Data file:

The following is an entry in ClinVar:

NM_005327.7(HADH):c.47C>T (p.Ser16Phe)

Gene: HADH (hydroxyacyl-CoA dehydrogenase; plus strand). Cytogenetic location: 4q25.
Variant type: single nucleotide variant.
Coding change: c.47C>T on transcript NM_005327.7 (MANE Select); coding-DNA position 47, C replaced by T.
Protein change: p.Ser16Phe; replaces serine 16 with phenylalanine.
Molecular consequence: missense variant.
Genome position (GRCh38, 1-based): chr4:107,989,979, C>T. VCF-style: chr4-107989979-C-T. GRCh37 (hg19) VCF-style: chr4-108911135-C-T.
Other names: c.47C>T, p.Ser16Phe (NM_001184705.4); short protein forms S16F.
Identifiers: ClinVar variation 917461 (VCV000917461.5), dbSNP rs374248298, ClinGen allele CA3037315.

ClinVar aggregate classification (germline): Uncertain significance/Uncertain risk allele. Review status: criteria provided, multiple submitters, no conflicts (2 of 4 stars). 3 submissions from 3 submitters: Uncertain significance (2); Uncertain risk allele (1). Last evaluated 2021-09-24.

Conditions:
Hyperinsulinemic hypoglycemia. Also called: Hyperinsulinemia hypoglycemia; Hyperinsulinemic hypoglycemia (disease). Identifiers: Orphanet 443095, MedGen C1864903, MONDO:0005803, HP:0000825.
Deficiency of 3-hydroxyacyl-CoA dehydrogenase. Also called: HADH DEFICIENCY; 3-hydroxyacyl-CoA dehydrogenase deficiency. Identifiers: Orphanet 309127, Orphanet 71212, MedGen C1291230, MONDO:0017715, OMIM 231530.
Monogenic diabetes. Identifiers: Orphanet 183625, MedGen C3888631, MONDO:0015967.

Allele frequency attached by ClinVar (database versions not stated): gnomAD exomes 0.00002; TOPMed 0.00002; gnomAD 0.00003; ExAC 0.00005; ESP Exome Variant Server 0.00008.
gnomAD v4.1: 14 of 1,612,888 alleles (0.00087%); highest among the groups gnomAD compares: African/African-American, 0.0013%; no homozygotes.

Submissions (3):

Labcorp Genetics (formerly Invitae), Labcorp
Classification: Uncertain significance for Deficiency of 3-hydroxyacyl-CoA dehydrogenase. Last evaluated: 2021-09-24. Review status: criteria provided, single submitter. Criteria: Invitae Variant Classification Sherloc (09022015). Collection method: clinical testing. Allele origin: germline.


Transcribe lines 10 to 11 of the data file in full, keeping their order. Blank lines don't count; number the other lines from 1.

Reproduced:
Identifiers: ClinVar variation 917461 (VCV000917461.5), dbSNP rs374248298, ClinGen allele CA3037315.

ClinVar aggregate classification (germline): Uncertain significance/Uncertain risk allele. Review status: criteria provided, multiple submitters, no conflicts (2 of 4 stars). 3 submissions from 3 submitters: Uncertain significance (2); Uncertain risk allele (1). Last evaluated 2021-09-24.